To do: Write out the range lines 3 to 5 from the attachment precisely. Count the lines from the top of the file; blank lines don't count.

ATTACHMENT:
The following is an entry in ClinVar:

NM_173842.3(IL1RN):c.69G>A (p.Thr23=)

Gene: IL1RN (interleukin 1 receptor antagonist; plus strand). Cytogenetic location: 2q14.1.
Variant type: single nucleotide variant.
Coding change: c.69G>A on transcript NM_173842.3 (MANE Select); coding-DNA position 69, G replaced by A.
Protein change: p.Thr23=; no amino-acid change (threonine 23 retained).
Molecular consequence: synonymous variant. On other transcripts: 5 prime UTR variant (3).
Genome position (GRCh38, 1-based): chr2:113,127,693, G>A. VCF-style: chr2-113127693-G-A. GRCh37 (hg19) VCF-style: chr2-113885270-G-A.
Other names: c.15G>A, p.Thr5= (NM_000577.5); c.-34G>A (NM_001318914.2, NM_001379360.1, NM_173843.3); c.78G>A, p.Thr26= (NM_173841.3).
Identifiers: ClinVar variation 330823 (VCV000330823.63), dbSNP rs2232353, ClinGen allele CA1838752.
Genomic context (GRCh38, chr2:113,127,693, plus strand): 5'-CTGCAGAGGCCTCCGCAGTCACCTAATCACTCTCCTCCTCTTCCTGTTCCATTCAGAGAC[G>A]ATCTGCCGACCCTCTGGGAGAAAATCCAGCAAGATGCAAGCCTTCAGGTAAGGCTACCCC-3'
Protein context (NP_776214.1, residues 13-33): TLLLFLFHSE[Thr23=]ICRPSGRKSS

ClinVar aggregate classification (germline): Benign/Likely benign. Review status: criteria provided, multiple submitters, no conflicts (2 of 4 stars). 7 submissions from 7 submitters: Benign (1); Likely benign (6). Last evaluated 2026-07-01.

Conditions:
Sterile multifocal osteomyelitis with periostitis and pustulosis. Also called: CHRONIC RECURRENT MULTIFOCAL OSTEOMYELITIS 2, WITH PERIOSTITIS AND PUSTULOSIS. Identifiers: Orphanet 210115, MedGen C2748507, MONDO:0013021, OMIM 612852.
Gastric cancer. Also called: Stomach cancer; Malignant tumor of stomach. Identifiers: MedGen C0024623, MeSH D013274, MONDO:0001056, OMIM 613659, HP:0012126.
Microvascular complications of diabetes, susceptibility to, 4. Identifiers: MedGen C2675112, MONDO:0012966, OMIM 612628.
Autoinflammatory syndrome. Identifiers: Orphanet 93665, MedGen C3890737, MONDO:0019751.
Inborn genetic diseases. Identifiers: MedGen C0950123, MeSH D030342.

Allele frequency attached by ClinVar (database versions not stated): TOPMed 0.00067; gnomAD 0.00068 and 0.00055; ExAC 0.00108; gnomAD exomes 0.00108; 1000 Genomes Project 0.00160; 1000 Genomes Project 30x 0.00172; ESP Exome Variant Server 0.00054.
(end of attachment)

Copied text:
Gene: IL1RN (interleukin 1 receptor antagonist; plus strand). Cytogenetic location: 2q14.1.
Variant type: single nucleotide variant.
Coding change: c.69G>A on transcript NM_173842.3 (MANE Select); coding-DNA position 69, G replaced by A.